i hate the sound of guitars

an expat dc punk in massachusetts

i hate the sound of guitars header image 1

Robyn Hitchcock, 21 November 2008

24 Nov 2008 · No Comments

Friday’s performance was just the tonic for folks who’ve seen Robyn Hitchcock numerous times in the past. The setlist was primarily drawn from his magnificent first (mostly) acoustic album, 1984’s I Often Dream of Trains. He was accompanied by recent frequent accomplice Tim Keegan on guitar and vocals, and (former member of The Higsons) Terry Edwards on soprano sax, piano, and percussion. In addition to most of I Often Dream of Trains, the set included seldom-performed tunes like “The Ghost Ship” (the only other time I heard him perform this lugubrious epic, he apparently got bored after the first chorus, and instructed the audience to buy the “Balloon Man” single if they really wanted to hear the rest of it), “Goodnight I Say,” and “America” (the last from Hitchcock’s nearly-disowned second solo release, Groovey Decay, but also from Jonathan Demme’s new film Rachel Getting Married). According to fan database The Asking Tree, these songs have all been played far less often than one of the newer songs that Hitchcock played, “Olé Tarantula,” which was first performed in 2004.

Hitchcock’s voice is holding up quite well. You can hear a bit more strain at the top of his register, but not much. Rock-solid timing has never been his strong suit, and the one-two punch of “no drummer” and “lots of frantic strumming” led to several noticable gaffes. Hitchcock, who seemed relaxed and in good humor throughout, joked that we were getting the “organic” version of the show, from which the mistakes would subsequently be excised by the professional film crew.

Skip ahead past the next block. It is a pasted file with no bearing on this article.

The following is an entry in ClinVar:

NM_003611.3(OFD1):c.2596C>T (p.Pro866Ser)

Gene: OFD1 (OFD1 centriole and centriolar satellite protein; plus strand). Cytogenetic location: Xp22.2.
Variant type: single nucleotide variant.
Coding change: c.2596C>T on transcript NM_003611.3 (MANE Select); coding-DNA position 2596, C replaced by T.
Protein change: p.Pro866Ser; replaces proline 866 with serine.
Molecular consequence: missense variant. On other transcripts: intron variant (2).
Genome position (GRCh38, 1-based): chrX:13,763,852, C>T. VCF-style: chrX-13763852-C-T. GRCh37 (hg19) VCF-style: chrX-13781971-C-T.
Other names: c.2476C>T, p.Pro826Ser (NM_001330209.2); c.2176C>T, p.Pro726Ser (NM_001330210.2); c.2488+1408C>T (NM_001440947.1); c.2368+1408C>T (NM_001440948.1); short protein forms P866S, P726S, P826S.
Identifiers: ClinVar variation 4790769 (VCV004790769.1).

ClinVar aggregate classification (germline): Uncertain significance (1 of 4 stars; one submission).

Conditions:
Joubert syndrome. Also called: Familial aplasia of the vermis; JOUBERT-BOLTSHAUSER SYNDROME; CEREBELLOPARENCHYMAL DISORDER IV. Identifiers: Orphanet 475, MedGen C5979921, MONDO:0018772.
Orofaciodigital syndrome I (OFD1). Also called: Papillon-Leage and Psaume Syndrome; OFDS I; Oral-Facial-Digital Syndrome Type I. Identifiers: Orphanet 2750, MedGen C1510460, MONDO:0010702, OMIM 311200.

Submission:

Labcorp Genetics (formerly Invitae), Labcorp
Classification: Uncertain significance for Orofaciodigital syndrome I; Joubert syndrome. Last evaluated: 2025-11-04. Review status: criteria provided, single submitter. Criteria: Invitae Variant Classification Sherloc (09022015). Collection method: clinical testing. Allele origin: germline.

Since there was a professional film crew (one could imagine that there might be some sort of 25th-anniversary hoopla for I Often Dream of Trains in the works for next year…) quite a lot of attention was paid to visual presentation, with Robyn taking the stage as a backlit, top-hatted silhouette, and wearing a black-and-white polka-dotted shirt against which his black-and-white polka-dotted electric guitar almost disappeared.

Highlights for me included the haunting, weird, and beautiful “Flavour of Night,” and “I Used to Say I Love You,” one of Hitchcock’s most straightforward, sad, and incisive songs (I think its lines “But you were reluctant/Although I was so hot/Now I understand it/But back then I did not” is genius). The barbershop trio arrangement of “Uncorrected Personality Traits” was outstanding, as were the three-part harmonies on faux-country “Ye Sleeping Knights of Jesus” (with lyrics updated from Cold War anxieties to Global Warmng anxieites). (Hitchcock also revised “This Could Be the Day” to make it slightly less un-PC, or perhaps he just mumbled. Either way, I can’t say I blame him.)

My favorite of Hitchcock’s trademark loopy anecdotes involved the recent colonization of Boston, and the construction of Logan airport after several hundred planes had landed there. The introduction to “This Could Be the Day,” was also memorable, casting the song’s narrator as one of the “Mojave Shrimp,” waking to fornicate (with a passel of synonyms) after the arrival of the once-in-several-decades deluge.

Tags: acoustic · h · live · somerville theatre

0 responses so far ↓

  • There are no comments yet...Kick things off by filling out the form below.

Leave a Comment